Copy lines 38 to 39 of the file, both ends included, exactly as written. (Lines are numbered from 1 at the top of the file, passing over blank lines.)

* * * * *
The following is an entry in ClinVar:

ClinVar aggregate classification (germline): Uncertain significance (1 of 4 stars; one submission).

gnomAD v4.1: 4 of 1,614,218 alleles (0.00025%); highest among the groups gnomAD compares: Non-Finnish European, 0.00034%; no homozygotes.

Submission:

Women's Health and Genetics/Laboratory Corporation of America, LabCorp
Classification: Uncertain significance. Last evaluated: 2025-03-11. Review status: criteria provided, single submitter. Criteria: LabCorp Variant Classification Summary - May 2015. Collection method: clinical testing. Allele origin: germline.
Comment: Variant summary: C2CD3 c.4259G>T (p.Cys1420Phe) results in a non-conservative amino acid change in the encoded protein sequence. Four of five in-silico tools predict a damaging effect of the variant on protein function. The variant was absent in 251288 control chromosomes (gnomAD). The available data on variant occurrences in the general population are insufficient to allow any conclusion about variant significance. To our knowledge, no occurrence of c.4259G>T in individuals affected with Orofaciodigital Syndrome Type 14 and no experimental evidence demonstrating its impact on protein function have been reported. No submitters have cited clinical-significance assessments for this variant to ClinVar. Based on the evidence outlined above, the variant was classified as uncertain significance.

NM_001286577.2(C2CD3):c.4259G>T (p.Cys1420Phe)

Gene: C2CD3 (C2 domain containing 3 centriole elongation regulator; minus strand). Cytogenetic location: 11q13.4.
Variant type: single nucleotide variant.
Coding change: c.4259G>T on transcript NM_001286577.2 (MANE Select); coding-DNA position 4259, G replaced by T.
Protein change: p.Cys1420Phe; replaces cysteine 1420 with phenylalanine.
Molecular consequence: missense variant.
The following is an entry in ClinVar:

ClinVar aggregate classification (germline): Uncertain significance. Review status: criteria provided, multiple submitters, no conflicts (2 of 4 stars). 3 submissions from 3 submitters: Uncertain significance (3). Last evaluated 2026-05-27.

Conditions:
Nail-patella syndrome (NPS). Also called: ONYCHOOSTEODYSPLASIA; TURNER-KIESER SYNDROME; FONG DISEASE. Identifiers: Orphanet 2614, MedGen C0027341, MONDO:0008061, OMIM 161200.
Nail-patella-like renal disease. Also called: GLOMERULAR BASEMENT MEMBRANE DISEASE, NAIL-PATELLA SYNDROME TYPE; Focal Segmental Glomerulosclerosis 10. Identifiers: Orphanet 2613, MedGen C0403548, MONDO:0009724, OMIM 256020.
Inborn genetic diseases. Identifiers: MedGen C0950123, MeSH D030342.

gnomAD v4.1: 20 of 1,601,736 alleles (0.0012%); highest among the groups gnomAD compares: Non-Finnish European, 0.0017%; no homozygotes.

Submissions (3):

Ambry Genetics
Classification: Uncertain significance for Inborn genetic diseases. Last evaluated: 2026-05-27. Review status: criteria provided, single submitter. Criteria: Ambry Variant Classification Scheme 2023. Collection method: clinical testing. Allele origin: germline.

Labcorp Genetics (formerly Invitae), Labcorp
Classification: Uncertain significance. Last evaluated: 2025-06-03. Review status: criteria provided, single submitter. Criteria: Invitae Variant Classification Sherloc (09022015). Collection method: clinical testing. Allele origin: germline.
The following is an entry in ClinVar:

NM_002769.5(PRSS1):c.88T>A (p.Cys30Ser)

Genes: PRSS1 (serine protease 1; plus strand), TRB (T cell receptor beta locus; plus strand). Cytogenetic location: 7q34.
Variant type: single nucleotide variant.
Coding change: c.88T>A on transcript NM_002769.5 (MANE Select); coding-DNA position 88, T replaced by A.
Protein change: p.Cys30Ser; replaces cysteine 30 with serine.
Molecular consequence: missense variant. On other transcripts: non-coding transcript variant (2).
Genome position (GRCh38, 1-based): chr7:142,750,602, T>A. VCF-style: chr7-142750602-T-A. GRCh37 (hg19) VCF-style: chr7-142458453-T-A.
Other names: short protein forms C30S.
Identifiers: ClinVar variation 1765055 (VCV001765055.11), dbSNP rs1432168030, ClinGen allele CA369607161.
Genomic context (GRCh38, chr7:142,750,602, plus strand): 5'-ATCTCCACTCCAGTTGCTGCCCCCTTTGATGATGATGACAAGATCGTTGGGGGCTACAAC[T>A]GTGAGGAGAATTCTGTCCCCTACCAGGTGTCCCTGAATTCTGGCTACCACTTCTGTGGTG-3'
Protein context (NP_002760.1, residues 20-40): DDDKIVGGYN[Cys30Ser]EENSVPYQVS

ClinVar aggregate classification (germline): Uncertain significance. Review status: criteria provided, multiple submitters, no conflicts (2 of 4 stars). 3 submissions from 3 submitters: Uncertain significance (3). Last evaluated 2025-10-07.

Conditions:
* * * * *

ClinVar aggregate classification (germline): Uncertain significance. Review status: criteria provided, multiple submitters, no conflicts (2 of 4 stars). 3 submissions from 3 submitters: Uncertain significance (3). Last evaluated 2025-10-07.

Conditions: